You may recall that I spoke of transition theory that we use was developed by William Bridges, in a book he wrote, entitled Managing Transitions (2009).

Bridges talks about transitions in terms of three stages: first, there is the letting go; then there is the neutral zone of being in-between; and finally, the connection into a new place, a new way of being. In that neutral, in-between zone, there is a need for us to nurture and develop a capacity to live within the discomfort of ambiguity which arises during the experience of loss, as we move away from the familiar.

In that liminal space, that unfamiliar territory, Jeremiah speaks the word of the Lord, urging the people to reconsider, to review, to reshape, to remake themselves. The imagery of the potter, the clay, the potter’s wheel, and the process of creating a new utensil, speaks directly to their situation.

So, it seems to me, that as we reflect on the prophet Jeremiah, today, we can resonate with this sense of renewal that he seeks for his people. The Lord, says the prophet, will look for the people to turn from your evil way, and amend your ways and your doings. The prophet was indicating that what God most dearly wanted, was for Israel to be reshaped and renewed. And the liminal space, the in-between place, is precisely the location where this renewal, this reshaping, can take place.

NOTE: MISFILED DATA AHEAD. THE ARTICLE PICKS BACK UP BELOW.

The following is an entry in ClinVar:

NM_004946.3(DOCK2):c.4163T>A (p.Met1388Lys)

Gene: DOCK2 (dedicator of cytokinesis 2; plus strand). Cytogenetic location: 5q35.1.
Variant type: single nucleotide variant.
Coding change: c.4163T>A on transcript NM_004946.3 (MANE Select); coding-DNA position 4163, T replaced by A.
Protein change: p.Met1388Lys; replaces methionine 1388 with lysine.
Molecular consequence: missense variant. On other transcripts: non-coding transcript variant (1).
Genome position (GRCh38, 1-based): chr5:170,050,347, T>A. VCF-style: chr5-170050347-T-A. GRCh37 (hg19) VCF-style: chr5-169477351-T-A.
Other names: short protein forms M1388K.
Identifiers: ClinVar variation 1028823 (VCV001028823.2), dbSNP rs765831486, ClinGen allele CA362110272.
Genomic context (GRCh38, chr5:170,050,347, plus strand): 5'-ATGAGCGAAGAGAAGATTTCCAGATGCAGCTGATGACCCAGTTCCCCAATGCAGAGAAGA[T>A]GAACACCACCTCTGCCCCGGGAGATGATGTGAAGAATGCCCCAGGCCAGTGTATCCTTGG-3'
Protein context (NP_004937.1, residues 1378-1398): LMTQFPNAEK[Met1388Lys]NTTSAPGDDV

(And in the light of the announcement I made earlier, there may be a sense that as a Congregation we are firmly in that liminal zone, waiting for events to proceed to enable us to move on, into a new mode of being.)

Last week, we focussed on membership. I spoke about membership in terms of the gracious openness that, I believe, the Uniting Church seeks to foster amongst its people. The understanding of membership that I developed in last week’s sermon was framed in terms of being active: of being active as a disciple in daily life, being active in participating in fellowship within the Congregation, being active in support for the work of the church, as well as actively committed to working for the reign of God in human society and actively bearing witness to a faith commitment.